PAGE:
Debating Darwinism

Originally published at The Washington Times

Starting today, the Kansas Board of Education will begin a six-day debate on the state's science standards, specifically the teaching of Darwinian evolution. On one side there will be about two dozen skeptics of Darwinism and proponents of an alternative theory of evolution known as intelligent design. And on the other side there will be a trial lawyer, Pedro Irigonegaray, who has volunteered to defend Darwin.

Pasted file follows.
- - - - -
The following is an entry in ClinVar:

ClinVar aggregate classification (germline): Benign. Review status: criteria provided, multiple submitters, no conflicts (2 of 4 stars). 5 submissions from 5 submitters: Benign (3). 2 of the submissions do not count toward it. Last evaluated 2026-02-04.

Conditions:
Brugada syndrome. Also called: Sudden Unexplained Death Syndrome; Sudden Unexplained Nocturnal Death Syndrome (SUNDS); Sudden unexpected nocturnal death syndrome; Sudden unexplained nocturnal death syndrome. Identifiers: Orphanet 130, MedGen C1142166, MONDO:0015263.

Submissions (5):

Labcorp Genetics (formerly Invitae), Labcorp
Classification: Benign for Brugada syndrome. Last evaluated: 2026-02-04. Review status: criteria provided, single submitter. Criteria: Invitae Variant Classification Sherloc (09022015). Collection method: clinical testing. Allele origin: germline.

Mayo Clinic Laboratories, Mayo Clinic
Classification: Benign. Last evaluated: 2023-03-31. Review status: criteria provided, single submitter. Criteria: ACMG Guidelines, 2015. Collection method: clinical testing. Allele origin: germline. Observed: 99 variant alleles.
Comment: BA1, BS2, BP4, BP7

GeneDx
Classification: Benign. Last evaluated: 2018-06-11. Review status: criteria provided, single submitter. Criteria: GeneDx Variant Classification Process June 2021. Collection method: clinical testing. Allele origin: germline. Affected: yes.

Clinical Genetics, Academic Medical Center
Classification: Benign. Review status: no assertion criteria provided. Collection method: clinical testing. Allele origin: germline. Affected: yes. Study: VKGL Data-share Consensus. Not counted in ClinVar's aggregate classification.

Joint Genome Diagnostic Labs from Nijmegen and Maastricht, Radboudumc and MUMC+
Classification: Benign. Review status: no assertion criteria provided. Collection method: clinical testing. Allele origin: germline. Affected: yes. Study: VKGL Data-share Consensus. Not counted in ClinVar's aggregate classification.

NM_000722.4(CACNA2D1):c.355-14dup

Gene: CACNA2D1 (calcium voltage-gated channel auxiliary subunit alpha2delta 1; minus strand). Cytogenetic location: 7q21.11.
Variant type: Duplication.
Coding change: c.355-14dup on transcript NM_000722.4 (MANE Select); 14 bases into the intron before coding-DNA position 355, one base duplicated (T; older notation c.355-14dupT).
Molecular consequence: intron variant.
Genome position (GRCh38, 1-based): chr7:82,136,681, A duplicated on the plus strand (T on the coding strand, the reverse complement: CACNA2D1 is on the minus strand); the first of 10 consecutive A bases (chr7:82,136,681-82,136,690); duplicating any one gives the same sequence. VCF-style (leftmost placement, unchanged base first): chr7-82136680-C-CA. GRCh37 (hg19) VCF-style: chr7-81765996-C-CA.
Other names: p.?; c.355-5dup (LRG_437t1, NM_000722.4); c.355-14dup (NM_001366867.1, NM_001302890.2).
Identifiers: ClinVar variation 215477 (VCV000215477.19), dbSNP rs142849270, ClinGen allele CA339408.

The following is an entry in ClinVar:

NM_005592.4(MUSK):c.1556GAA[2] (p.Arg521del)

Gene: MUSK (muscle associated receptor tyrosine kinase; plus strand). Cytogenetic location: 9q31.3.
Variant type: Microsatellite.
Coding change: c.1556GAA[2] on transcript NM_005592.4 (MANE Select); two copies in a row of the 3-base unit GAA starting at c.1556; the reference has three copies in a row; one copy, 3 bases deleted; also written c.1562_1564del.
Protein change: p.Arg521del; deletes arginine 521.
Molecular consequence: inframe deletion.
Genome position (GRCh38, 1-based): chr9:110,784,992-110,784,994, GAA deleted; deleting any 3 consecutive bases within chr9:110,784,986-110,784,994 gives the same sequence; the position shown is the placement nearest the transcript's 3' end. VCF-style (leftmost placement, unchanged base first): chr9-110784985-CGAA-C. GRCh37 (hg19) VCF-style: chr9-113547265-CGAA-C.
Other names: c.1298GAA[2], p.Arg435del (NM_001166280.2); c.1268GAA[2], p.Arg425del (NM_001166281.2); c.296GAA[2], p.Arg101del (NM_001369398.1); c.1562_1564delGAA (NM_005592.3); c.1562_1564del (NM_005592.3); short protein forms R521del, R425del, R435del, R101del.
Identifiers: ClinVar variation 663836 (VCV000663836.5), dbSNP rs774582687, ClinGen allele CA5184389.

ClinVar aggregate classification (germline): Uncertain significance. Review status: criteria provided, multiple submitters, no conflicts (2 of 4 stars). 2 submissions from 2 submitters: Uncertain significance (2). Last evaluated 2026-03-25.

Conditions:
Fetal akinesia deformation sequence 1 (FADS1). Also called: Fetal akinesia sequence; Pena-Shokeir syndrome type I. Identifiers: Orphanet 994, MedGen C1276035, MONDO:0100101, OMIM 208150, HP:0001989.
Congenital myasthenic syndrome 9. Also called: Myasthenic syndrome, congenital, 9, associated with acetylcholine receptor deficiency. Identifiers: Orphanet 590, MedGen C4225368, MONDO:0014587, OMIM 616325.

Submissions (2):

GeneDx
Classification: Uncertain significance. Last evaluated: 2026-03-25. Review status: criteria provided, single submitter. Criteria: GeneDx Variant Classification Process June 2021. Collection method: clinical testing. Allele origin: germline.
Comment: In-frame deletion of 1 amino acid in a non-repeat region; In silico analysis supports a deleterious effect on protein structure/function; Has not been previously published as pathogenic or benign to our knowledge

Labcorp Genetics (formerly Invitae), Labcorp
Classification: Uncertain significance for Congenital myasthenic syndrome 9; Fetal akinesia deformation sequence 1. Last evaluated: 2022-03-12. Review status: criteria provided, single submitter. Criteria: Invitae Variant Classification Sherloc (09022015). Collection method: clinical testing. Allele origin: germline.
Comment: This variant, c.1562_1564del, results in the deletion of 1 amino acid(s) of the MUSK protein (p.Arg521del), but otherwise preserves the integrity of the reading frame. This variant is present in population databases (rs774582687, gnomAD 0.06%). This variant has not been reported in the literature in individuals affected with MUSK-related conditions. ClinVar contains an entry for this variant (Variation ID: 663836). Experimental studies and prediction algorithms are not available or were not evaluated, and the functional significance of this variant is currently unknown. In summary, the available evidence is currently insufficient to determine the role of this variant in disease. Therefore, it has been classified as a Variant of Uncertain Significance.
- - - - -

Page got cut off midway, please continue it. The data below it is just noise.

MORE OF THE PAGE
If this seems one-sided, that's because the Darwinian scientists have chosen to boycott the debate, which is surprising since Darwinian theory is still the accepted standard within the scientific community. Their reason for doing so, at least according to Mr. Irigonegaray, is that "[t]o debate evolution is similar to debating whether the earth is round. It is an absurd proposition." But that's not entirely fair. Nearly 400 scientists have signed a statement of dissent from Darwin's theory. Moreover, Darwinian skeptics and ID theorists don't question evolution, at least as it's understood as species changing over time.

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